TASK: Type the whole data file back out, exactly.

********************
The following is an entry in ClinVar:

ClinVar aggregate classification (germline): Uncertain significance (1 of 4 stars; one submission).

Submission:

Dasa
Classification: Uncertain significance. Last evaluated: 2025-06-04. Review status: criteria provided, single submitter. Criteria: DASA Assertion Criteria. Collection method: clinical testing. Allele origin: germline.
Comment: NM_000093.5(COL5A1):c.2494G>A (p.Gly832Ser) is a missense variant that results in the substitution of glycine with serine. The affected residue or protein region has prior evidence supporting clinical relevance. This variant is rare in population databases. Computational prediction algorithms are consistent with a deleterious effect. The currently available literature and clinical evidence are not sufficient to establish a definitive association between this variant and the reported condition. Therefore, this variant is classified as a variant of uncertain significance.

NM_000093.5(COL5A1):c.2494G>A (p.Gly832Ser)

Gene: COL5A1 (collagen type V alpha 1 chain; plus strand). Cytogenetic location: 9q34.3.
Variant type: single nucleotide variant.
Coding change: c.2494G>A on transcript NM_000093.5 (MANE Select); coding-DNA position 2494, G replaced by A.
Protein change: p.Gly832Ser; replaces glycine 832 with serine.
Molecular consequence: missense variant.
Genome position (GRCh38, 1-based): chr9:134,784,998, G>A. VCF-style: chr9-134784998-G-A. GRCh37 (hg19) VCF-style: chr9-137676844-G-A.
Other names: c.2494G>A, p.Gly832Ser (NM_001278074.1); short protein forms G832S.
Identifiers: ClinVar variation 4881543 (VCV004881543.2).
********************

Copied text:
The following is an entry in ClinVar:

ClinVar aggregate classification (germline): Uncertain significance (1 of 4 stars; one submission).

Submission:

Dasa
Classification: Uncertain significance. Last evaluated: 2025-06-04. Review status: criteria provided, single submitter. Criteria: DASA Assertion Criteria. Collection method: clinical testing. Allele origin: germline.
Comment: NM_000093.5(COL5A1):c.2494G>A (p.Gly832Ser) is a missense variant that results in the substitution of glycine with serine. The affected residue or protein region has prior evidence supporting clinical relevance. This variant is rare in population databases. Computational prediction algorithms are consistent with a deleterious effect. The currently available literature and clinical evidence are not sufficient to establish a definitive association between this variant and the reported condition. Therefore, this variant is classified as a variant of uncertain significance.

NM_000093.5(COL5A1):c.2494G>A (p.Gly832Ser)

Gene: COL5A1 (collagen type V alpha 1 chain; plus strand). Cytogenetic location: 9q34.3.
Variant type: single nucleotide variant.
Coding change: c.2494G>A on transcript NM_000093.5 (MANE Select); coding-DNA position 2494, G replaced by A.
Protein change: p.Gly832Ser; replaces glycine 832 with serine.
Molecular consequence: missense variant.
Genome position (GRCh38, 1-based): chr9:134,784,998, G>A. VCF-style: chr9-134784998-G-A. GRCh37 (hg19) VCF-style: chr9-137676844-G-A.
Other names: c.2494G>A, p.Gly832Ser (NM_001278074.1); short protein forms G832S.
Identifiers: ClinVar variation 4881543 (VCV004881543.2).